The U.S. Senate will devote most of March to debating a $35-billion energy package that supposedly will protect Americans from both greedy sheikhs and global warming. But if enacted as proposed, the measure actually would result in a good deal of American blood needlessly spilled on U.S. highways.
At the heart of the proposal is a dramatic tightening of automotive fuel economy standards fleet-wide to 35 miles per gallon by 2013. Current standards require passenger cars to average 27.5 mpg and light trucks 20 mpg.
But the vehicle downsizing necessary to meet such a standard would jeopardize the safety of American motorists far more than any threat posed by an oil embargo or melted ice caps. For all the fury against trading blood for oil in foreign policy, the fuel economy chorus largely disregards the lives lost to satisfy mileage requirements.
Seizing on the events of Sept. 11, proponents of stricter fuel efficiency standards have taken to claiming that our "dependence" on foreign oil increases the nation's vulnerability to terrorism. National security thus demands that we surrender our "gas-guzzling" sport utility vehicles for knee-scraping subcompacts.
Given that gasoline is priced less than bottled water these days, there's no evidence of a petroleum shortage. Nor has the regulatory regime known as CAFE (Corporate Average Fuel Economy) succeeded in reducing U.S. imports over the past two decades. In fact, foreign oil as a share of U.S. consumption has actually risen some 17 percent since CAFE kicked in.
Although Congress evidently prefers to demonize Detroit, it is misguided government policy that most often disrupts the energy market. As chronicled by Donald Losman of the National Defense University, the worst of the `70s oil shocks, for example, were more a consequence of federal price controls than OPEC's market muscle.
Fortunately, Americans have heeded their own experiences rather than the tired rhetoric of the auto-bashers. Indeed, small trucks comprise nearly half the vehicles on the road today, and most motorists instinctively know what empirical research and the laws of physics confirm: larger vehicles are safer than small ones.
But stricter CAFE standards would require further downsizing of the nation's fleet. A 10-percent reduction in weight, for example, increases mileage by 8 percent on average, according to the National Highway Traffic Safety Administration.
However, reducing vehicle weight by 500 pounds also increases crash fatalities between 14 percent and 27 percent annually (2,000 to 4,000 additional deaths), according to research by Harvard University and the Brookings Institution. And the Insurance Institute for Highway Safety has found that cars with a curb weight under 2,500 pounds account for two-and-a-half times as many crash fatalities as sport utility vehicles weighing 5,000 pounds or more.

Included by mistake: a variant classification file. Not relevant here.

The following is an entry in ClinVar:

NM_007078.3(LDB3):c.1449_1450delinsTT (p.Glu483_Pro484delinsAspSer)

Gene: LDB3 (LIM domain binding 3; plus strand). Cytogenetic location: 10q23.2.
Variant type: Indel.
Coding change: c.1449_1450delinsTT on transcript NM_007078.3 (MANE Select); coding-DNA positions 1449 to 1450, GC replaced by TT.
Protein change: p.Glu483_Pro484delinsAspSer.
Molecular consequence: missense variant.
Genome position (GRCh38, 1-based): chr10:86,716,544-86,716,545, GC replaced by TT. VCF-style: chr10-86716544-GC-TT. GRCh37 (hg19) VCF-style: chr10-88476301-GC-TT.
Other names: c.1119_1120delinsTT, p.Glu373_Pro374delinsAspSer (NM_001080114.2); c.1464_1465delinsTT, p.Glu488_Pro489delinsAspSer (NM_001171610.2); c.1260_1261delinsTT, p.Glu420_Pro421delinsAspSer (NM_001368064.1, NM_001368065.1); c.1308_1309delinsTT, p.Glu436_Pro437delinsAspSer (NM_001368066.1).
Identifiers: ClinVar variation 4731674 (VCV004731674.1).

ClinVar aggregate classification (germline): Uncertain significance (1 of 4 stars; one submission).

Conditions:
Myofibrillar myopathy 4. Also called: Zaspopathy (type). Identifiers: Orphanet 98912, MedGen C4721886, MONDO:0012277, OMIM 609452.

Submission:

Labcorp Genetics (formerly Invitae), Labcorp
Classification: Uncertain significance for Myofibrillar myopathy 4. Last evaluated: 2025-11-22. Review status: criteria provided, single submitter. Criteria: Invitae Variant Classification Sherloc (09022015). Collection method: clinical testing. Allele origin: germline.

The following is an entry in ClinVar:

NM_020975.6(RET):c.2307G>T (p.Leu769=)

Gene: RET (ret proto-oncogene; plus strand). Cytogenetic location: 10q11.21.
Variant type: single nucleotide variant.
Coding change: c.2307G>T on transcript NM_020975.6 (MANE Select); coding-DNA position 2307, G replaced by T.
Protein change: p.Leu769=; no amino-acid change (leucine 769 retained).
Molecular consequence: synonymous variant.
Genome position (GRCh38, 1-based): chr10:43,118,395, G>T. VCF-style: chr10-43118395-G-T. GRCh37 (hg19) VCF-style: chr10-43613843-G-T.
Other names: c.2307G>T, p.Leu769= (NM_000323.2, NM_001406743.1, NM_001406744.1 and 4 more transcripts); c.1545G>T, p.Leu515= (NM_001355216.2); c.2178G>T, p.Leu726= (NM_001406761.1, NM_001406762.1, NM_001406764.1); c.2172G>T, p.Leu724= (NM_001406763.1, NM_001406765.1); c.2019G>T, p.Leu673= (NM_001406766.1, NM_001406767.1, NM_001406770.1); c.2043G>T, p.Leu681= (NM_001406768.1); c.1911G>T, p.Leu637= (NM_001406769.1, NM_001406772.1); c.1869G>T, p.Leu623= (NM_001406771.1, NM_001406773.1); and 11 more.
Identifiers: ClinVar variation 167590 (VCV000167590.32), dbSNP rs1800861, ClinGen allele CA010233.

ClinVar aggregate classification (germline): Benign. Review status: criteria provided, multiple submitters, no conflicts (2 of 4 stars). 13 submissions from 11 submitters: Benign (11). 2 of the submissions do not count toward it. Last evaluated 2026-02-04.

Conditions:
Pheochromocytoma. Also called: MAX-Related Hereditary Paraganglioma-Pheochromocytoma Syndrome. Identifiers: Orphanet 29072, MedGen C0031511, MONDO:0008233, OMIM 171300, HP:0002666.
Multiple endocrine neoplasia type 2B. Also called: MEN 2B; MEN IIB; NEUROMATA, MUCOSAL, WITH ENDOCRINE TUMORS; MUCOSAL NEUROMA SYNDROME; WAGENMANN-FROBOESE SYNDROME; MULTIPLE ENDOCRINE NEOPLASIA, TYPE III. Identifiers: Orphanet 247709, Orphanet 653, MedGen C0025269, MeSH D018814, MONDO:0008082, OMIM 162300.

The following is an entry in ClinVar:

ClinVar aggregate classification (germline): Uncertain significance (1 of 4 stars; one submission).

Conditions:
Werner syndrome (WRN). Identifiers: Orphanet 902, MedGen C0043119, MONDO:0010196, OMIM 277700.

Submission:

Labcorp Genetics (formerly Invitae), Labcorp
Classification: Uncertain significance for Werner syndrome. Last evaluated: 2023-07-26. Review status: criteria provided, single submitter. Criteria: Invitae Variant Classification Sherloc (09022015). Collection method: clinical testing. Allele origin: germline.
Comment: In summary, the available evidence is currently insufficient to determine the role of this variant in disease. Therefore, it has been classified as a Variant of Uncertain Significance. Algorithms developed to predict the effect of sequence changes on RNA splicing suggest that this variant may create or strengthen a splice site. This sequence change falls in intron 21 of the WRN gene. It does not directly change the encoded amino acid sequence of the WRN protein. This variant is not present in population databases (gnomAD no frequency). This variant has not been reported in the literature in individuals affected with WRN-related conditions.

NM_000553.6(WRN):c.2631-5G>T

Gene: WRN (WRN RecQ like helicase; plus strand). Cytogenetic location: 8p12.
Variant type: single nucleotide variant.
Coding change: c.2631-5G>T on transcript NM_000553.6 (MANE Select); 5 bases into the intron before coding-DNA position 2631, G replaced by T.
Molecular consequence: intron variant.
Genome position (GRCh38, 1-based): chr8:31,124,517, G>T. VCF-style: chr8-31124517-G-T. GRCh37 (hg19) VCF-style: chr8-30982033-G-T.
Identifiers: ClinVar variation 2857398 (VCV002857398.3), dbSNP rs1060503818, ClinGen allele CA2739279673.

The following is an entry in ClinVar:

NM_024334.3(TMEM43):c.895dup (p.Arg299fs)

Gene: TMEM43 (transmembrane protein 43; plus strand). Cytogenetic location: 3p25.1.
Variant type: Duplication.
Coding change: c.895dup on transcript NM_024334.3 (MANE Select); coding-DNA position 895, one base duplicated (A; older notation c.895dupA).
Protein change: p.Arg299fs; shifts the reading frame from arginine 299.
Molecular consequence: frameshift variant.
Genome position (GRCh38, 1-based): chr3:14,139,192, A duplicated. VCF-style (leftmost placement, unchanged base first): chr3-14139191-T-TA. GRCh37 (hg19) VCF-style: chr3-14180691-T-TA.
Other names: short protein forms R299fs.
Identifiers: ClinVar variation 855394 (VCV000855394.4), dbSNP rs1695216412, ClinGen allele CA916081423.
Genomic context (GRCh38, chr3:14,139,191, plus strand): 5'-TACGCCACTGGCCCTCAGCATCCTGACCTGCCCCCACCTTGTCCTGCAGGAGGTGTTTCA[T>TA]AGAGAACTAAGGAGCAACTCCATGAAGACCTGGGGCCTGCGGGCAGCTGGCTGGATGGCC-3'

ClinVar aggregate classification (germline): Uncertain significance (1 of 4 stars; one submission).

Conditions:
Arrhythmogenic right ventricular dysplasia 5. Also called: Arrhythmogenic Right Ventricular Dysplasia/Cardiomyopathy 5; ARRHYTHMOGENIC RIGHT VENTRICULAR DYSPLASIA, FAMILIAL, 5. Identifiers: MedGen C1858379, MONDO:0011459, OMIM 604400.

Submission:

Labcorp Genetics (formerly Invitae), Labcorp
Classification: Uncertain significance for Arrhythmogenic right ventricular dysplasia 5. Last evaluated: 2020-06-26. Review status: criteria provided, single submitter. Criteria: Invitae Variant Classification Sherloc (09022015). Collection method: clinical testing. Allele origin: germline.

Not only are SUVs deemed wasteful, but CAFE advocates claim they pose a mortal threat to the sedan-driving public. According to the Insurance Institute for Highway Safety, passenger car occupants are 27 times more likely to be killed in a side-impact crash with an SUV than those riding in the larger vehicle. This fact supposedly also warrants the size limitations that tougher CAFE rules would impose.
But it is also a fact that highway fatality rates have fallen more than 20 percent during the same period in which SUVs have swelled in number. According to government statistics, the fatality rate per 100 million vehicle miles of travel fell to a historic low of 1.5 in 2000, the latest year for which statistics are available.
The improved fatality rate is undoubtedly driven, in part, by the rarity of fatal collisions between passenger cars and SUVs, which account for a mere 4 percent of all car-occupant deaths. Single-car crashes actually account for 42 percent of all highway fatalities.
Driving habits largely beyond the reach of government intervention are the primary cause of most traffic fatalities. Nearly two-thirds of those killed in crashes were unbuckled, and 40 percent of all traffic deaths were alcohol related.
As to the notion that SUVs are major contributors to global warming, Robert Crandall of the Brookings Institution has shown that emissions from all new vehicles amount to around 2 percent of all CO2 emissions in the U.S. "Changing truck fuel standards is an inefficient way to address global warming," he says.
Congress has been fully apprised of CAFE's inherent dangers. In the upcoming Senate debate, then, lawmakers need only decide whether to score political points or save American lives.